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State Seizes Child Of Sex Offender Father/Drug Abuser Mother

The United States District Court for the Middle District of Pennsylvania
dismissed a Federal civil rights complaint filed by Melissa Wolfhawk
against Schuylkill County Children and Youth Services for seizure of her
newborn child. Wolfhawk claimed that the agency violated her due process
rights under the Fourteenth Amendment to the U.S. Constitution for seizing
her newborn child, allegedly because her husband had a history of sex
offenses and because of her own history of drug abuse.

Subsequent to this Federal case, the agency filed a State court action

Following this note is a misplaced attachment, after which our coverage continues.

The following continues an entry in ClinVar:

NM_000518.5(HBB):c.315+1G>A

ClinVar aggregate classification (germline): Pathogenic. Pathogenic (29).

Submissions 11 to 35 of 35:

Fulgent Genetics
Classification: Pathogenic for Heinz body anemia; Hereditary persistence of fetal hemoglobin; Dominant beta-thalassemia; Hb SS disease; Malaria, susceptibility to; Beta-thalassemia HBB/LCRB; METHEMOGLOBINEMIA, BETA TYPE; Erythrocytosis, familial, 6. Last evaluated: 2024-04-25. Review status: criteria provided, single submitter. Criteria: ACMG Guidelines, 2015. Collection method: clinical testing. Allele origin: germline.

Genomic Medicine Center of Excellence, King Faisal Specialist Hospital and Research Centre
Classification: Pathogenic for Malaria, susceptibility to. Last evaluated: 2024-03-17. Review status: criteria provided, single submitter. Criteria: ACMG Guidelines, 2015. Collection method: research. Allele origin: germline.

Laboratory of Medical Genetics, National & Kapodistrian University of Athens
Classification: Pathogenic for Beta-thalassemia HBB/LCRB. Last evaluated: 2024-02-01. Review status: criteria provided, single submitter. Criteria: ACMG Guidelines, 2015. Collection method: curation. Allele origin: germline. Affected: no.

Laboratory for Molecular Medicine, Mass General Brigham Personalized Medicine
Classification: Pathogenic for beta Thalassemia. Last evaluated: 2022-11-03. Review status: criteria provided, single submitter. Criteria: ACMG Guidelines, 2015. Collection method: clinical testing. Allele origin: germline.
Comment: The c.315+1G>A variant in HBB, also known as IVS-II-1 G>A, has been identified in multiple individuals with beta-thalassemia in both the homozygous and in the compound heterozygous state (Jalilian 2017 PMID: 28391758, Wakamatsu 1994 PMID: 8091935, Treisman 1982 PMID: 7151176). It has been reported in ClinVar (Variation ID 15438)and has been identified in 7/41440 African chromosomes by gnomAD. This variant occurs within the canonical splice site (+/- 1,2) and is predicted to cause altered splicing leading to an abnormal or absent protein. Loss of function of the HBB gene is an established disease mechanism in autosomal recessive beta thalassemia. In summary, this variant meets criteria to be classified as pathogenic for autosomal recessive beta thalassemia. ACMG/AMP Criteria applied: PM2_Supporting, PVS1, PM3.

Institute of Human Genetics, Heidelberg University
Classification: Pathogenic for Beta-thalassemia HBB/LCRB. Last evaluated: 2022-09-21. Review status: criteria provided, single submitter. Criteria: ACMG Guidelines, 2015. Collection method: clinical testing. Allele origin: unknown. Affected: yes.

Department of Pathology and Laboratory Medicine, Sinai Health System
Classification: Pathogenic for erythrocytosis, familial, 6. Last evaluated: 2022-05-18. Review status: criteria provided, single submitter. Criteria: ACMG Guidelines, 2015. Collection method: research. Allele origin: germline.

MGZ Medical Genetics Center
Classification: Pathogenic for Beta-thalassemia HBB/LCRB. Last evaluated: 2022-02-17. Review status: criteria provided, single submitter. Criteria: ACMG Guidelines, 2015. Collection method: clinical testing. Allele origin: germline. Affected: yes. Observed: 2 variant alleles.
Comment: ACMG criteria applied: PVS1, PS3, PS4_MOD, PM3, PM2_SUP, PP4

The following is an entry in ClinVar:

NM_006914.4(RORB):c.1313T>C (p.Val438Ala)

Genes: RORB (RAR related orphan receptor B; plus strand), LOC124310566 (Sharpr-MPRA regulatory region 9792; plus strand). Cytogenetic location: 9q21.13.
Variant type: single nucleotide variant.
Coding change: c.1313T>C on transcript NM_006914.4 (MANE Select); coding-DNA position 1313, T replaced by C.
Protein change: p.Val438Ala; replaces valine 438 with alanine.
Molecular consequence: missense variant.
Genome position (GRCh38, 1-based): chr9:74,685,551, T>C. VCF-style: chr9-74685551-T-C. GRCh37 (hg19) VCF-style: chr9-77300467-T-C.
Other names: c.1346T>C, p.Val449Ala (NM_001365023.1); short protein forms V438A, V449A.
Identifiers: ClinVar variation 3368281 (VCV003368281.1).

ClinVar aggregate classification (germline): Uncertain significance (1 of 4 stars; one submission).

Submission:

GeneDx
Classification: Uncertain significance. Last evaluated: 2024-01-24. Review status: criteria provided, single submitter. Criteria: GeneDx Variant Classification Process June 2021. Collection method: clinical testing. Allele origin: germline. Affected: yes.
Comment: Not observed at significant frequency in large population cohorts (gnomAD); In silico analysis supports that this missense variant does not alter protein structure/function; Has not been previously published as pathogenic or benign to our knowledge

seeking immediate custody of the newborn child, claiming that the child
was "at risk of imminent danger of physical and/or emotional injury" due
to the father's past history of sex offenses with other children and his
own children, and the mother's past drug abuse history. The Federal Court
dismissed Wolfhawk's civil rights action, holding that the State court
proceedings implicated important State interests (protection of the
newborn child). The Court further held that there was nothing conscious-
shocking about asking the State to determine whether the newborn should be
removed from the birth mother and father. The agency was granted custody
of the newborn child and a subsequent State court dependency hearing was
held. See: Wolfhawk v. Schuylkill County Children & Youth Services. Case
No. 3:CV-05-1984 (W.D. Penn. 2005).

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Related legal case

Wolfhawk v. Schuylkill County Children & Youth Ser